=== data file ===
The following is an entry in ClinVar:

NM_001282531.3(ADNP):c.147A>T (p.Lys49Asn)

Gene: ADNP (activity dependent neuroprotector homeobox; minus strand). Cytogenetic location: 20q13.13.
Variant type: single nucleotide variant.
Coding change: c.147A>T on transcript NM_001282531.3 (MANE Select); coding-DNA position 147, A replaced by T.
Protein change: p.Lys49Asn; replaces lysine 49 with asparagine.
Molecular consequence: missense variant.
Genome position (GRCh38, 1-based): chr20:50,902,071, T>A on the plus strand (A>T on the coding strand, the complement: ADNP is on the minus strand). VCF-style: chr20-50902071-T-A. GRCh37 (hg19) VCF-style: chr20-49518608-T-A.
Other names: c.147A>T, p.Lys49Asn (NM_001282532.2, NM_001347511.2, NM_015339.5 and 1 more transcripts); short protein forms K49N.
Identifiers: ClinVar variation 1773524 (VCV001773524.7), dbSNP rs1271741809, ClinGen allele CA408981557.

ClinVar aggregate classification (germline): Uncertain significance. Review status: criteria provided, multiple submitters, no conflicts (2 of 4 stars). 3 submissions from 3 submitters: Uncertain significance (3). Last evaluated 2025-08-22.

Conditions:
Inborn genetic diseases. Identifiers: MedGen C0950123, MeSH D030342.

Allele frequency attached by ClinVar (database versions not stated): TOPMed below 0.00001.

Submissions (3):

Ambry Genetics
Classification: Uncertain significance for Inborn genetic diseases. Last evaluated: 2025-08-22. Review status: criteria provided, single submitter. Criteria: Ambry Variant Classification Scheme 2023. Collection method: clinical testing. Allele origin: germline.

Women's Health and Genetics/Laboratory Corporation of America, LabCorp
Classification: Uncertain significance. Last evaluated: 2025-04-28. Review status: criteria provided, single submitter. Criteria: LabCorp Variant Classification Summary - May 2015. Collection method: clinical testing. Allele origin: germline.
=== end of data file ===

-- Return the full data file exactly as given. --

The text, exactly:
The following is an entry in ClinVar:

NM_001282531.3(ADNP):c.147A>T (p.Lys49Asn)

Gene: ADNP (activity dependent neuroprotector homeobox; minus strand). Cytogenetic location: 20q13.13.
Variant type: single nucleotide variant.
Coding change: c.147A>T on transcript NM_001282531.3 (MANE Select); coding-DNA position 147, A replaced by T.
Protein change: p.Lys49Asn; replaces lysine 49 with asparagine.
Molecular consequence: missense variant.
Genome position (GRCh38, 1-based): chr20:50,902,071, T>A on the plus strand (A>T on the coding strand, the complement: ADNP is on the minus strand). VCF-style: chr20-50902071-T-A. GRCh37 (hg19) VCF-style: chr20-49518608-T-A.
Other names: c.147A>T, p.Lys49Asn (NM_001282532.2, NM_001347511.2, NM_015339.5 and 1 more transcripts); short protein forms K49N.
Identifiers: ClinVar variation 1773524 (VCV001773524.7), dbSNP rs1271741809, ClinGen allele CA408981557.

ClinVar aggregate classification (germline): Uncertain significance. Review status: criteria provided, multiple submitters, no conflicts (2 of 4 stars). 3 submissions from 3 submitters: Uncertain significance (3). Last evaluated 2025-08-22.

Conditions:
Inborn genetic diseases. Identifiers: MedGen C0950123, MeSH D030342.

Allele frequency attached by ClinVar (database versions not stated): TOPMed below 0.00001.

Submissions (3):

Ambry Genetics
Classification: Uncertain significance for Inborn genetic diseases. Last evaluated: 2025-08-22. Review status: criteria provided, single submitter. Criteria: Ambry Variant Classification Scheme 2023. Collection method: clinical testing. Allele origin: germline.

Women's Health and Genetics/Laboratory Corporation of America, LabCorp
Classification: Uncertain significance. Last evaluated: 2025-04-28. Review status: criteria provided, single submitter. Criteria: LabCorp Variant Classification Summary - May 2015. Collection method: clinical testing. Allele origin: germline.